IMPLICITY

The Right Not To Vote

Posted in Uncategorized by stories of an authentic self on November 4, 2009

The TOI Op-Ed a couple of days ago carried a write-up on the Maharashtra State elections, which saw the re-election of an admittedly inept government, as voters preferred stability over change. Among other things, the author discusses the  common Indian’s common election conundrum, particularly how we’re often forced to make a choice between the lesser of two evils, while voting for candidates. He goes on to suggest voters must be allowed to not vote for any of the candidates in the fray, by institutionalising the Right Not to Vote.

It is true that a None of The Above voting option (NOTA) would provide for a channel of communicating dissent against the candidates in the running. This would entail the introduction of a NOTA button on EVMs, allowing for a voter to choose to record a blank vote, to voice his dissatisfaction with all the candidates running for the constituency.

Currently, the closest thing to facilitating the option of casting a blank vote is Rule 49O of the Conduct of Election Rules, 1961, which provides for a voter enlisted in the electoral rolls to decide not to vote after his electoral roll number is registered in the register of voters, by conveying his decision to the presiding officer who should record such decision in the register of voters, against his name and signature. In such a case, the voter is deemed to have abstained from voting, as clarified by the Election Commission last year.

Rule 49O as it exists, is possibly meant to ward off the casting of bogus votes in the names of voters who are not voting. It most certainly is not meant to accord the right not to vote as secrecy of ballot must be ensured in casting even a blank vote. Rule 49O requires the voter to make the presiding officer aware of his decision to not vote. Also, the fact that EVMs do not allow for a NOTA vote is an indication that Rule 49O was not meant to accord a right to not vote.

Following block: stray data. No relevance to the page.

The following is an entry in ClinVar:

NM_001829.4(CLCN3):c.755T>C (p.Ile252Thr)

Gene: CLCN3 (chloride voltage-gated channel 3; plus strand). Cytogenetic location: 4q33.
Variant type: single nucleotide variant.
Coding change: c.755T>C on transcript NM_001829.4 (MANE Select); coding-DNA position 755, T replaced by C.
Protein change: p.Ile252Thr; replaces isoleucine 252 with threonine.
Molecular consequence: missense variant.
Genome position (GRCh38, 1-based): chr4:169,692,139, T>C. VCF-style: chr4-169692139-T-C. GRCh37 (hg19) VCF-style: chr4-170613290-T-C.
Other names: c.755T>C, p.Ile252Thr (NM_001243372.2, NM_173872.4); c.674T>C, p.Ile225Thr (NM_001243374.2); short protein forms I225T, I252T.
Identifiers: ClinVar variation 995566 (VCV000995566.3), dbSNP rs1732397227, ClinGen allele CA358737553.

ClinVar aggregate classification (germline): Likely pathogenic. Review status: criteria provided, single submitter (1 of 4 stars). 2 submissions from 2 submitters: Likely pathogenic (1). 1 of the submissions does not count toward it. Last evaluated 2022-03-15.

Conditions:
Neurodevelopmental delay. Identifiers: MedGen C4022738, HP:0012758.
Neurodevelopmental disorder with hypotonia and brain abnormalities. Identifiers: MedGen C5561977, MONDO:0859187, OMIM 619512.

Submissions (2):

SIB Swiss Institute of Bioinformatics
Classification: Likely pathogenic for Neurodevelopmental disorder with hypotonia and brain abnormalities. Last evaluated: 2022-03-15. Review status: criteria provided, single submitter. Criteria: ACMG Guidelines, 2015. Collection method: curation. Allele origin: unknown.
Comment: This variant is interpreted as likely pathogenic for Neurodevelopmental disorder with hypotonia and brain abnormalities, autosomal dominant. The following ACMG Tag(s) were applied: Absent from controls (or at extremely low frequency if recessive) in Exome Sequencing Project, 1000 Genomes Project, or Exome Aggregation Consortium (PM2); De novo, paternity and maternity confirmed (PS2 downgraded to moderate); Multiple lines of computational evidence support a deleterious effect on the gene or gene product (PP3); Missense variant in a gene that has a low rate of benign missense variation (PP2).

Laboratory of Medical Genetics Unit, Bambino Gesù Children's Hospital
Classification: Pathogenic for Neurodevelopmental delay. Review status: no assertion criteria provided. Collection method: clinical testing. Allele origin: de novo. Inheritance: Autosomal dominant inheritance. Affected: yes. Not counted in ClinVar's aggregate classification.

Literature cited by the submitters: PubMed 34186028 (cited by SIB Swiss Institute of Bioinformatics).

Beyond this and more important, is the question of whether we even have a right to NOT vote.

In Union of India v. Association for Democratic Reforms (2002) and in PUCL v. Union of India (2003), the Supreme Court held that the right of a voter must be considered on two levels, first, as the right to cast a vote, and second, as the right to express choice of a particular candidate by ballot, in casting such vote. While the former falls within the purview of the right to vote (a statutory right under the Representation of Peoples Act), the latter is an exercise of the voter’s right to freedom of expression, under Article 19. Thus the freedom of expression is distinct from the right to vote.

Essentially, any right has both its positive as well as negative applications. And so, a conferral of a positive right necessarily results in the conferral of the corresponding negative right as well (not considering for the moment, the right to live and its negative right). Lifting off from the discussion in Rathinam v. Union of India regarding negative rights, the freedoms under Article 19 necessarily include the freedom not to as well (the freedom of speech includes the freedom not to speak, etc.). So long as the exercise of the negative right merely entails a suspension and not an extinction of the positive right, a positive right must includes its negative right as well.